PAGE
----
Gov. Gavin Newsom signed a bill into law that could eventually ban the sale of nearly all gasoline-powered off-road equipment, including generators, lawn mowers, pressure washers, chainsaws, weed trimmers and golf carts.
Under the new law, individuals and companies can use these machines but only if they are zero carbon emission equipment, meaning they would have to be battery-powered or plug-in.
The law would go into effect Jan. 1, 2024, should regulators determine the law is feasible. If not, it could be put on hold until realistic, according to the bill language.
The bill is part of Newsom’s “California Comeback Plan” that focuses on climate change initiatives.
“In a time when the state and country are more divided than ever, this legislative session reminds us what we can accomplish together,” Newsom said in a news release. “I am thankful for our partners in the state Legislature who furthered our efforts to tackle the state’s most persistent challenges – together, we took action to address those challenges head-on, implementing historic legislation and the California Comeback Plan to hit fast forward on our state’s recovery.
“What we’re doing here in California is unprecedented in both nature and scale. We will come back from this pandemic stronger than ever before,” he added.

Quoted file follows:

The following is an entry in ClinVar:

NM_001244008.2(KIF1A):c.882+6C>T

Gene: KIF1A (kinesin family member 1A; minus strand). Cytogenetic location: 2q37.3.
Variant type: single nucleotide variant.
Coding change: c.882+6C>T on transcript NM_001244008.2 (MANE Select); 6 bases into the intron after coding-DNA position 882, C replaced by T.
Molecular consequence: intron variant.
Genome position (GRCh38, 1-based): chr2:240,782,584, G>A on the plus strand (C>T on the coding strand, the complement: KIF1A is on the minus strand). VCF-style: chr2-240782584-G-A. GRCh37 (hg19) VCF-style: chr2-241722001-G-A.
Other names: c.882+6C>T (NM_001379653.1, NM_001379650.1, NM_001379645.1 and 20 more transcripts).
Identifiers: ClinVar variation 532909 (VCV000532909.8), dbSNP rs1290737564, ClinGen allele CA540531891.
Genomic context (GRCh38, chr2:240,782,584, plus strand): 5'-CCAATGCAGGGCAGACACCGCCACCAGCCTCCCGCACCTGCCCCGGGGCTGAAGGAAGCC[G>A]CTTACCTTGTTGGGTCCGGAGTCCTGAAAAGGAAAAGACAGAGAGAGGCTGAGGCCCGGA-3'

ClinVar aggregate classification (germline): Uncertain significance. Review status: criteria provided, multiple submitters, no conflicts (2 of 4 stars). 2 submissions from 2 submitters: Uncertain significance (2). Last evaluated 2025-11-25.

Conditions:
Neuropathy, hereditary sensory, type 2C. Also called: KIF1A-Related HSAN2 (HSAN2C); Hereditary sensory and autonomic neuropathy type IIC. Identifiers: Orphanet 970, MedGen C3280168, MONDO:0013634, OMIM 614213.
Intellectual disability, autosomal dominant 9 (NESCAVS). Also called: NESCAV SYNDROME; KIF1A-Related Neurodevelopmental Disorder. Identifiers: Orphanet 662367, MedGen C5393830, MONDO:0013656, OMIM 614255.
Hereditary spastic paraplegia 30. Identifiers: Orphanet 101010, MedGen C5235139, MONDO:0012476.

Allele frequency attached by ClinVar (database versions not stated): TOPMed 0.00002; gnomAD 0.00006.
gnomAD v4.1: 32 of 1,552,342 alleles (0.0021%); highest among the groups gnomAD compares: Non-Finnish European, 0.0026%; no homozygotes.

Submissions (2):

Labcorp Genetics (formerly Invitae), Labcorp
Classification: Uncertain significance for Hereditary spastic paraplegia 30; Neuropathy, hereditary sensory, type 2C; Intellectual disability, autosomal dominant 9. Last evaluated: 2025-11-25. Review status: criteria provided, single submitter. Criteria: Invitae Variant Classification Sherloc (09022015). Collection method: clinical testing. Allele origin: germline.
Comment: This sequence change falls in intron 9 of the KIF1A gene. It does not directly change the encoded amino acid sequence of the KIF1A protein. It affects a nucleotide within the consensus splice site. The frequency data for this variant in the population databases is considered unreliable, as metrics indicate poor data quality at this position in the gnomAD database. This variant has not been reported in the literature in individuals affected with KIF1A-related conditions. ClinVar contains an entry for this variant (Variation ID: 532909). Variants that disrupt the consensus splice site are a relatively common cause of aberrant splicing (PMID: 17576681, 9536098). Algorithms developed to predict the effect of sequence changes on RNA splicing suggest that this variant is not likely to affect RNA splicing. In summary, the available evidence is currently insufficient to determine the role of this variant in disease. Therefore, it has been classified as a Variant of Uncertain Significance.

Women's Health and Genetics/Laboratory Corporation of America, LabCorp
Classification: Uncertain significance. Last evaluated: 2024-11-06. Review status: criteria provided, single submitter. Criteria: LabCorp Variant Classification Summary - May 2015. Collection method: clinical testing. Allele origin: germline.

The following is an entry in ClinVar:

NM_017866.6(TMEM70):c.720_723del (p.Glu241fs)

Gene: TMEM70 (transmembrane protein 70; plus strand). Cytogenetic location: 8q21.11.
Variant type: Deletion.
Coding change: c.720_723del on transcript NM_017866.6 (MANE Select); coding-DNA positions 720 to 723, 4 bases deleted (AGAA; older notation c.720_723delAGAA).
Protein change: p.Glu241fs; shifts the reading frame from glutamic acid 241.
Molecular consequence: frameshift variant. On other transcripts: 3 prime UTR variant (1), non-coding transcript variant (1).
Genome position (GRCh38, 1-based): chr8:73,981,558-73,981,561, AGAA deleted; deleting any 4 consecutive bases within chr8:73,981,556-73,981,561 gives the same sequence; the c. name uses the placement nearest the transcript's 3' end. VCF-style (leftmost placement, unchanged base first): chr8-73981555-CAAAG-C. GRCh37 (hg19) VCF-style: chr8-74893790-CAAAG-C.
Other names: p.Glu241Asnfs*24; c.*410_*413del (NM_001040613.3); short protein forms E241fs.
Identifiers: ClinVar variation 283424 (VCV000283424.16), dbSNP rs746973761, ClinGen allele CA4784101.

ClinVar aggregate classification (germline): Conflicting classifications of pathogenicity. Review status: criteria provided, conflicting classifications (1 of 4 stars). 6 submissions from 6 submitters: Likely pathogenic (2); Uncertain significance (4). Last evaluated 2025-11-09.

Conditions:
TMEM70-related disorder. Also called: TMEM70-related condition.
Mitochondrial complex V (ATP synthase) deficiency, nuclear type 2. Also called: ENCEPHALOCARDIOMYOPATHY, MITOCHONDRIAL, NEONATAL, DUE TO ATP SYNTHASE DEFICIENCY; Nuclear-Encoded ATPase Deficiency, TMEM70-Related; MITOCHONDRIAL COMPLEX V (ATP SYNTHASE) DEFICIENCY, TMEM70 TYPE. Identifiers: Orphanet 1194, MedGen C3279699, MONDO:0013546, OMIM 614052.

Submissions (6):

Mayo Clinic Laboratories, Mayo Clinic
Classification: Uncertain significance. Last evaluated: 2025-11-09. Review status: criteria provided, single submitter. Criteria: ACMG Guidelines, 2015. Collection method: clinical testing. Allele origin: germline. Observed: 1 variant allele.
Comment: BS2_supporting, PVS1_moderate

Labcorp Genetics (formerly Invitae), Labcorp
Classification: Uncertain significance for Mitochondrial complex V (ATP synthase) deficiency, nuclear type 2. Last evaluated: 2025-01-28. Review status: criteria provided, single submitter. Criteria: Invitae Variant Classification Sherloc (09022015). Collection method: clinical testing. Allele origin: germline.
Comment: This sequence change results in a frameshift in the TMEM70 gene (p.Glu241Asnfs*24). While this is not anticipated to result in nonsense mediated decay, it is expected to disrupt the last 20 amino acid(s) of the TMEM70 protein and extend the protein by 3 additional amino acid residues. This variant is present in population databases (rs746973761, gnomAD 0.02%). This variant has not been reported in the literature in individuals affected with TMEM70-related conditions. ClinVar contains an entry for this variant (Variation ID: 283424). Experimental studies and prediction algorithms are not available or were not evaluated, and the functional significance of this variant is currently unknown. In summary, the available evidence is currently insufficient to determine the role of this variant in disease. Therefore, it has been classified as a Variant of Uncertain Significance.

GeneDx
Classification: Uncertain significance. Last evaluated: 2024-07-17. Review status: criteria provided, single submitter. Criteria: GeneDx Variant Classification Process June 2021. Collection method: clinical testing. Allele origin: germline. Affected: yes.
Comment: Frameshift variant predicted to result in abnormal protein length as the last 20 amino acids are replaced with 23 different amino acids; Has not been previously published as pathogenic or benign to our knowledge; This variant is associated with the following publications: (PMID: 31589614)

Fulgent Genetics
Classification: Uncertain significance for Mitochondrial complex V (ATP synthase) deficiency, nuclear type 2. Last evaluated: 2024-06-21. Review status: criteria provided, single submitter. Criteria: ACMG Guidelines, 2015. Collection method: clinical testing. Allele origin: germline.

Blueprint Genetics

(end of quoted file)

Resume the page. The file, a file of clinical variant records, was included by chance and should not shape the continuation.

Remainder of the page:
Andrew Bray, vice president of government relations for the National Association of Landscape Professionals, argues requiring commercial-grade equipment used by landscapers to emit zero carbon emissions is unrealistic and far too expensive to implement.
“These companies are going to have to completely retrofit their entire workshops to be able to handle this massive change in voltage so they’re going to be charged every day,” Bray told the Los Angeles Times.
The law is expected to impact a range of small and large businesses that rely on the sale and purchase of equipment that uses gasoline for landscaping and related industries.
Not only is the change cost prohibitive, other problems like using batteries, charging them, keeping and storing them, and other related issues would be logistical nightmares, Bray said.
“Bray said a three-person landscaping crew will need to carry 30 to 40 fully charged batteries to power its equipment during a full day’s work,” according to the Times.
The new law would impact nearly 50,000 small businesses and $30 million would be allocated in the California budget to give to professional landscapers and gardeners who agree to no longer use gas-powered equipment. But $30 million is nowhere near enough offset costs or losses, critics note.
The National Association of Landscape Professionals argues that zero-emission commercial equipment is more expensive and less efficient than gas-powered equipment.
A gas-powered riding lawn mower costs between $7,000 and $11,000 for example, whereas a zero-emissions mower costs more than double that amount.
The new law comes after Newsom signed an executive order phasing out the sale of new gas-powered and diesel cars by 2035.
This article was originally posted on Newsom bans gasoline powered golf carts, lawn mowers, chain saws